They say there is a thin line or a similarity between genius and madness. That is not actually true. Genius refers to an abnormal intensity of perception and of experiencing the world by getting immersed into it, as well as to great fluency in making unusual associations between (often remote) perceptions and concepts. Due to the unusualness of his ideas, the genius may become mistaken for crazy by others (and therefore become prone to identity crisis and feelings of estrangement himself), but he is, to an abnormal degree, rational in all his endeavours – whereas the madman is, profoundly, not. What makes Vincent van Gogh´s story so attractive/tragic is that he was both a genius and a madman. Rejected by his contemporaries, he is now considered pure and a saint, born to suffer in a world hostile or injudicious to purity, illustrating the tragedy of the genius; yet, apart from that, Vincent actually was a misfit on his own accounts and a challenge to most people he met, including those who were sympathetic of him. About the origins of Vincent´s irrationality there have been debates and scholars have tried to identify it as a bipolar disorder or some kind of schizophrenia. Epilepsy has also been suggested. Likely Vincent had a schizotypal personality disorder, maybe combined with other abnormalities. Schizotypy is a condition that involves unusual emotional and perceptual intensity, capacity to ruminate, associative and network-like thinking, anhedonia, introversion and impulsive nonconformity. Therein, it may be a condition that enables genuine creativity, personal autonomy or genius: Einstein, for example, appears as a perfect illustration of healthy schizotypy. A schizotypal personality disorder involves all those features but gives them a turn towards the unhealthy and the irrational. You may have odd perceptions and personal ideologies within the schizotypically disordered individual, magical thinking, irrational impulsiveness, getting overwhelmed by emotions and social isolation and withdrawal due to reduced capability of getting along with others and to intellectually empathise with them. In contrast to the schizoid individual, the schizotypal individual, who specifically knows both emotional intensity and may have a strong sense for „connectedness“ between people and things, may experience his social isolation as very painful, and that may generate considerable mental health problems and depressions that, in addition to the odd ways of thinking of the schizotypal in the first place, may degenerate into states that are near to psychosis, or into actual psychosis and schizophrenia. Theo van Gogh has experienced „two personalities“ within his brother, respectively a „Jackyll and Hyde“ personality within Vincent. Very strangely, Vincent was capable of extreme rationality and understanding as well as compassion and love for others, transgressing into self-sacrifice, as well as he easily was very subborn, argumentative, self-righteous, impossible to get along with different opinions and, therefore, with most people in general. He was both very fluent and considerably limited and inflexible. Clearly, there are problems for sensitive and intelligent or unusual individuals to get along within society, especially within childhood and youth, and that may lead to problems of adaption, but Vincent´s irrationality, in its stubbornness, cannot, however, actually get traced back to traumatic origins, but appears as something genuine, and in such a case a personality disorder or mental illness is very likely at play. Mental illness came to affect also other members of Vincent´s family; his brother Cor later commited suicide and his sister Wil went insane and spent nearly four decades of her life, until her death, in a nursing home. Theo´s tragic decline came from syphillis nevertheless; it is however possible that Vincent´s aggravated mental health problems later in life had the same origin, and one of the possible motives for his (apparent) suicide was the fear of plunging ever more into insanity. While failure to adapt to institutional logics (or get accepted by institutions in the first place) and an irregular, „trial and error“ biography may not be uncommon for uncommon people and for geniuses, Vincent van Gogh had failed in every aspect of life, be it professional or interpersonal or as a student (and the feelings of guilt and shame aggravated his depressions). In some ways, his failures actually had glorious and triumphant aspects, aspects of failure due to being „too high to function“, but, at the other end of the tail, they carried morbidity. The most heartbreaking story in his biography before he decided to become an artist was him wanting to become a preacher among mineworkers in Zundert who had to live in extremely miserable conditions, notorious not only in the whole country but even beyond its borders. The suffering of the proletarians in Zundert affected Vincent greatly and he went to measures of extreme self-sacrifice in order to help them personally: he spent his time with them, gave away practically all his money and things and, after a huge explosion had happened that left many dead and even more wounded, medically cared for the wounded to the extend of exhaustion. Unfortunately, his grotesque self-humiliation finally began to bear less resemblance to that of a strong-minded and highly rational saint, but more to religious mania and the behaviour of a fanatic and it became uncanny not only to his superiors but also to many of the mineworkers of Zundert. That, and his inability to take into consideration any advice from others finally led to his expulsion and another tragic failure in his life (the official reason for his dismissial however had been that, despite the eloquence that would become apparent in his letters, he could not actually preach and talk in front of crowds). Vincent was a man who lived in extremes, both in divine ways as well as in clearly unhealthy fashions. Self-sacrificial and saint-like to an extreme degree during his time as a preacher, he would ask his brother for more money with some sense of entitlement a while later (while, later again, feelings of guilt about stressing his brother´s financial resources ever further may have been, then, a motive for the (apparent) suicide). Despite his permanent condition of dire straits, he never learned how to live economically. During his lifetime, his appearance would range from dandy to bum, alienating the people around him. As a truly transcendent and saint-like individual, Vincent had high hopes concerning other people and he easily developed enormous passion and compassion for them, which, however, often were out of touch with reality, and he was specifically prone to idealise the misfortunate among human creatures (like the people of Zundert). Sien, a moody prostitute with whom he tried to establish a family for a while, he considered to be „an angel“, and in the eye of newborn children he would see „the infinite“ (one of the infants in whose eyes he had seen the infinite would later become associated with the fascists). With Gaugin at least he wanted to live his ideal of establishing an (everlasting) fraternic community of artists, of intellectual and emotional bonds unable to get broken, while alienating him with his argumentativeness. When Gaugin wanted to leave him to move to new territories, Vincent became so afraid that, in a dissociative state aggravated by alcohol abuse, he cut off his ear, in an apparent attempt to make a „sacrifice“ to Gaugin to make him stay (and, likely, as a mutilation due to self-loathing; like in the final hours of his life, deadly wounded, Vincent did not elaborate much about the natures of the incidents). Whether his death was the result of a sucide attempt or whether Vincent was (unintentionally) shot by rascals that used to follow and harrass the eccentric painter is something we do not know though: There are good reasons to take the former as well as the latter possibility into account. The dominant narrative of the suicide – that may, however, erode because of the reasoning about his death in the more recent monumental biography about Vincent van Gogh by Steven Naifeh and Gregory White Smith as well as in the film about van Gogh by Julian Schnabel – is at least the more meaningfully tragic one and carries more gravitas. A tragic tale of his life may „benefit“ a genius as it increases his personal sex appeal after his death and make his biography appear more meaningful. Vincent´s ascent to the heavens may be that, in its comprehensive, genuine as well as elusive and mysterious tragedy it is very well-rounded. After his death he became an archetype, an icon, a symbolic figure, seemingly a good spirit/angelic creature, watching over us.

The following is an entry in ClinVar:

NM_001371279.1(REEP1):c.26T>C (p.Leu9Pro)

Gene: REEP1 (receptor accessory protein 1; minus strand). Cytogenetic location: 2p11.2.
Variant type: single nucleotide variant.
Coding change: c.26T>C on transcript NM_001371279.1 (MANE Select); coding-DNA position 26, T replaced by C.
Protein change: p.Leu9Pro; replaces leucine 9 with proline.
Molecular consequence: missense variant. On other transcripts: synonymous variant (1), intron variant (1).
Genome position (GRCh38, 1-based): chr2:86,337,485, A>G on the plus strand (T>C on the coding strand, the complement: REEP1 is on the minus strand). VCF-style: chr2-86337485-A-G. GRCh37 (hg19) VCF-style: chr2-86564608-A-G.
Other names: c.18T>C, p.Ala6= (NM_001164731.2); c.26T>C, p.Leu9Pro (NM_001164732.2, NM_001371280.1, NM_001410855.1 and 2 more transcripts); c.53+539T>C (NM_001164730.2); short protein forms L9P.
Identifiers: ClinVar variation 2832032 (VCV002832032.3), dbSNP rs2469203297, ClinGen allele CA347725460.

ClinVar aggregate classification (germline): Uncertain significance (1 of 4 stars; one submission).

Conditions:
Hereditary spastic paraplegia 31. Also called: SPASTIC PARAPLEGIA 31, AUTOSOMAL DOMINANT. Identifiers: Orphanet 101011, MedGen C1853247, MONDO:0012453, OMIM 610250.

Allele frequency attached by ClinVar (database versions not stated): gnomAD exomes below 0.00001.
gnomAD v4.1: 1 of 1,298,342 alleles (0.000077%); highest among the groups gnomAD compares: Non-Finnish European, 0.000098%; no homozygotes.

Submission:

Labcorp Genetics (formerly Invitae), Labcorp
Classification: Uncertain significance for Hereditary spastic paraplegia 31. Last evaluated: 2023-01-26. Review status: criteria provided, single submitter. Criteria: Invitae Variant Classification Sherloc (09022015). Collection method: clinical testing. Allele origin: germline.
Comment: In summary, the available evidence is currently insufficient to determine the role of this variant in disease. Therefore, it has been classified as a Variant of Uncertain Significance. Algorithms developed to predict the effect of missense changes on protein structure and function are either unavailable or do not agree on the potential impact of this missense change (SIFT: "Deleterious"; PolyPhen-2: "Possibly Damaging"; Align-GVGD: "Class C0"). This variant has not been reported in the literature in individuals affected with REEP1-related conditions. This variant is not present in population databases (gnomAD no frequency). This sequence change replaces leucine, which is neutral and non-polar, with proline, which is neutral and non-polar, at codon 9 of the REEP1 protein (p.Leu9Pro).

Indeed, not long after his death, Vincent van Gogh became to be seen as archetypical modern painter and as a saint of art. He bears maximum charisma as he is actually a metaphysical figure. The multiple threads that concern art, and all human endeavour and all human quest seem to meet in his art and in his biography. He is a superknot of threads. It has been noted that van Gogh had ruminated more about art and also about the relation between art and world, also as concerns the practical aspects, than any other modern painter (and, for instance, his idea about the artist communities was not only an emotionally motivated utopia, but, first and foremost, a practical idea about how the socially brutally excluded painters of his time could create means and a practical way of living and become more independent from the cynical art market). There is a lot of confusion about what art could actually be or what it would mean to be nowadays (and, due to this confusion that goes over people´s heads, unfortunately also a profound indifference towards answers to such questions); conservative philosopher Roger Scruton fortunately says that the truth of art is spiritual truth. Spiritual truth means a deep connectedness to the world and usually has to be gained via suffering. Van Gogh is the epitome of  „suffering for art“. Vincent´s quest was one of extreme integrity and for authenticity, and humanity needs such stories in order to ensure the authenticity of itself, of the human condition and of the human experience. The genius in someone deeply introspective into the subjects of his investigative quests and therefore is able to unveil „hidden secrets“ of matter. Art is a quest for metaphysical localisation of man and finding modes of expression for that. Vincent van Gogh was extremely introspective into art, in a way that he fell through the metaphysical abyss of art. Because of this, you finally have the totality within his art, the plethora and overabundance of the things portrayed and that extreme degree of presence death to false metal (reminder: could Derrida´s notion about the impossibility of presence be countered via van Gogh? To be investigated!); as you have the ultimate explosiveness within a White Hole due to matter that is falling through a Black Hole and is channeled through a Wormhole – that´s how such a system works.  Gilles Deleuze and Felix Guattari say that a true work of art stands (erect) for itself. Even more than that, in the art of van Gogh you have the Absolute. The art of van Gogh (as well as the tragic conciseness of his biography) cannot be transgressed. The Absolute is an instance that is indifferent to all human relativity and therefore indifferent to all human opinion and to all human thinking. You may say, it is the sphere of absolute values. Van Gogh´s Starry Night or his Church of Auvers, or Beethoven´s Ninth or the General Theory of Relativity exercise a power over me that is infinitely higher than mine. They´re the Absolute. Talent´s quest may be for, respectively reaches its fulfillment in perfection. The genius finds its full realisation in reaching the Absolute. The strangeness of the Absolute is that it is the most universal of statements and that it is very immediate and intelligible as well as it is very different from anything else and not very intelligible, and the establishment of the Absolute is very different from any other endeavour, it´s (naturally) very different realms of being; in the terminology of Wittgenstein (another monad that was working on the Absolute), the language of the Absolute is a different language game from the language games that happen in time and in space. The people of the Absolute are radically different and distinguished from anyone else; they not only belong to groups radically different from the general run of people (the groups of artists, philosophers, druids et al), but are also radically different monads within those groups. And so, apparently, the circle closes. Vincent van Gogh had a passionate desire for brothership and community. He wanted to establish not only a true community of artists but, via art, a brotherly community within mankind. Therein, one may remember Gilles Deleuze´s essay on American literature and Herman Melville, Bartleby, Or, The Formula, in which he outlines that American literature is a call for brotherly unity and America is a utopia of brotherly unity, with this ideal of brotherly unity and authentic community nevertheless being contaminated and corrupted in and by reality. With reference to Melville, Deleuze touches on the problem of the „true originals“, truly original people, who, in a heroic, in a funny and/or in a tragic way stand outside of society and, due to their autonomy and originality, cannot be influenced or consumed (and also not corrupted) by society. They are outsiders of humanity as well as they are an embodiment of humanity and of the human individual in a metaphysical sense. They embody the struggle between the individual and society in a search for meaning and mutual pacification. The reconciliation between the original and society/humanity is the problem for establishing fraternity and authentic community within men, so Deleuze/Melville. Often, the reconciliation between the original and humanity will happen only after the original´s death, when the biographical original individual and the ouevre of the original has entered the autonomous sphere of true ideals (or, above that, of the Absolute) that help to give meaning to humanity. With the reconciliation between the original and humanity, fraternity and authenticity is, then, truly achieved – in an ideal and metaphysical but therein highly tangible sense. And so, the circle and the cycle closes, the dead original can truly rest in peace, as the circle and the cycle opens up for another original again, later in history.